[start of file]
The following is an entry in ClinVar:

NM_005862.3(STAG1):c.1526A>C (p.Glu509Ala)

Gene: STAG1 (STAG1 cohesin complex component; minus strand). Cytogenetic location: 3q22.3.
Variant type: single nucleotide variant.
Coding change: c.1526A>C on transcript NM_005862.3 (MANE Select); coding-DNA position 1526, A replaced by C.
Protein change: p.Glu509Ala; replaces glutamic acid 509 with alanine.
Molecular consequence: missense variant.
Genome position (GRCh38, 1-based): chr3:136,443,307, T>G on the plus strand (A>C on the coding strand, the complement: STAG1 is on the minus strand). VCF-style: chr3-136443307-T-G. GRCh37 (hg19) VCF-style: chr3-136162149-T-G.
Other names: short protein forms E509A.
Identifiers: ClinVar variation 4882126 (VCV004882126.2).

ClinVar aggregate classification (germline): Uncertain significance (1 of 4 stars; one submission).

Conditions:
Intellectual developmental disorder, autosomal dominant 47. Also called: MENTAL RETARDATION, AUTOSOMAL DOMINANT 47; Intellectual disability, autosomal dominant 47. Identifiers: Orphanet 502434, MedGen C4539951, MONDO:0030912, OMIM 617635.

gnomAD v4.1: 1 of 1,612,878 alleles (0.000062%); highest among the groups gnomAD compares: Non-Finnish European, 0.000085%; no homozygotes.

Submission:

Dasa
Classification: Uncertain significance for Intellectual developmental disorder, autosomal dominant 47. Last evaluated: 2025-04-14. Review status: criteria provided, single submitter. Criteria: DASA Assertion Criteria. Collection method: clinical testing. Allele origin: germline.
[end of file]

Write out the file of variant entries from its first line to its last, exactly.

The following is an entry in ClinVar:

NM_005862.3(STAG1):c.1526A>C (p.Glu509Ala)

Gene: STAG1 (STAG1 cohesin complex component; minus strand). Cytogenetic location: 3q22.3.
Variant type: single nucleotide variant.
Coding change: c.1526A>C on transcript NM_005862.3 (MANE Select); coding-DNA position 1526, A replaced by C.
Protein change: p.Glu509Ala; replaces glutamic acid 509 with alanine.
Molecular consequence: missense variant.
Genome position (GRCh38, 1-based): chr3:136,443,307, T>G on the plus strand (A>C on the coding strand, the complement: STAG1 is on the minus strand). VCF-style: chr3-136443307-T-G. GRCh37 (hg19) VCF-style: chr3-136162149-T-G.
Other names: short protein forms E509A.
Identifiers: ClinVar variation 4882126 (VCV004882126.2).

ClinVar aggregate classification (germline): Uncertain significance (1 of 4 stars; one submission).

Conditions:
Intellectual developmental disorder, autosomal dominant 47. Also called: MENTAL RETARDATION, AUTOSOMAL DOMINANT 47; Intellectual disability, autosomal dominant 47. Identifiers: Orphanet 502434, MedGen C4539951, MONDO:0030912, OMIM 617635.

gnomAD v4.1: 1 of 1,612,878 alleles (0.000062%); highest among the groups gnomAD compares: Non-Finnish European, 0.000085%; no homozygotes.

Submission:

Dasa
Classification: Uncertain significance for Intellectual developmental disorder, autosomal dominant 47. Last evaluated: 2025-04-14. Review status: criteria provided, single submitter. Criteria: DASA Assertion Criteria. Collection method: clinical testing. Allele origin: germline.